When X and I were debating on a move out of Boston, we narrowed it down to three key places. I wasn’t cray about heading to the West coast, so we then were choosing between New York City or London. While both cities are massive urban sprawls bursting with a cultural melting pot of magic, London did eventually win us over in the end. But what if we did pick NYC?
The debate over whether New York or London reigns supreme is one that has been raging for decades.
Both home to world-class shopping, dining and entertainment, along with glamorous theater districts, luxurious property markets and impressive infrastructure, these two cities can make it difficult to choose which side of the Atlantic to call home. When it comes to comparing the equivalent markets of London’s Mayfair and New York’s Upper East Side, it quickly becomes obvious that both cities have plenty to offer savvy city dwellers – but just where do you belong? Take a closer look at both of these ultra prime markets below, and see which area would suit you best.
You should live in Mayfair if…
- You like being surrounded by historic old buildings and classic architecture. Mayfair is one of the oldest parts of London, with development here dating as far back as 1686. As such, the building types and styles are often far more stylised than those in New York.
- You don’t mind paying more for property. Behind Monaco, London is the second most expensive city in the world in which to buy and own property, according to the Global Property Guide. Property ranges from £375,000 – £14,950,000 in Mayfair, with the average property value listed as £2,177,82. Mayfair may indeed have one of the world’s most exclusive real estate markets, and looking at those figures, it’s easy to see why.
- You value the results of the Mercer Quality of Living Survey. In this report, London was ranked no. 38 out of 221 cities, while New York trailed nine spots behind at no. 47.
- You want a decent-sized property. In Mayfair, 43 per cent of available properties were two-bedroom units, while 29 per cent were one-bed properties.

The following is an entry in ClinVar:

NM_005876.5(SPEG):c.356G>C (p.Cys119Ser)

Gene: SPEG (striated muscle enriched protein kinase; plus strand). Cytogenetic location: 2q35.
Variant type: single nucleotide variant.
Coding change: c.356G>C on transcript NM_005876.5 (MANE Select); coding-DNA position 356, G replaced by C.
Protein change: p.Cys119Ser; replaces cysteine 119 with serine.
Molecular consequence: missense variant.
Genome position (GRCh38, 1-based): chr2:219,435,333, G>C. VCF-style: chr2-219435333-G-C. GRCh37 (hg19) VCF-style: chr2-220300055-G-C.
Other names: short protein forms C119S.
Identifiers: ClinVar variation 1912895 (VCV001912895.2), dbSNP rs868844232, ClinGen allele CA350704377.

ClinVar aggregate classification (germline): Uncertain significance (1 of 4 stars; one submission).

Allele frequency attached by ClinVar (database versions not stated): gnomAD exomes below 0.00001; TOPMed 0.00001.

- You don’t mind crowding. London’s population has reached its pre-war height of 6 million, compared to New York’s 8.4 million.
- You like being close to green open space. Mayfair is situated around Hyde Park, one of London’s many large green open parks in a central location.
- You value public health care. Considered by many to be a big aspect of quality of life, there is universal health care in the UK in the form of the NHS, something that has yet to arrive in the States.
You should live on the Upper East Side if…
- You want to pay less for real estate. In Mayfair, you can expect to pay £2,320 per sq. ft. (January 2014), compared to just £796 for real estate on the Upper East Side.
- You love food. Like, a lot. New York is known for being one of the world’s hottest culinary hubs, and you will find 126 Michelin star restaurants in the Big Apple. You can also find nine of the world’s top 100 restaurants in NYC, while London is home to just five.
- You value the results of the World Happiness Report. According to the annual index, the US was ranked the 13th happiest country in the world – 10 places above the UK.
- You also like being close to green open space. Just as Mayfair has Hyde Park, the Upper East Side is bordered by the iconic Central Park, providing New Yorkers with plenty of open space in which to relax and unwind.
- You don’t mind paying to enter museums and galleries. London is home to numerous free world-class institutions, and while NYC certainly has it’s fair share, free to enter they are not.
- You are OK with paying more for everyday goods and services. Studies have shown that the overall cost of living in NYC is 8.69 per cent higher than in London – but mind you, VAT is lower here at 10 per cent compared with London’s 20 per cent.
- You don’t mind the presence of tourists. New York welcomes an estimated 55 million tourists a year, compared with 16.8 million visiting London.
Have you ever lived in a giant city? If not, would you ever try out London or New York City?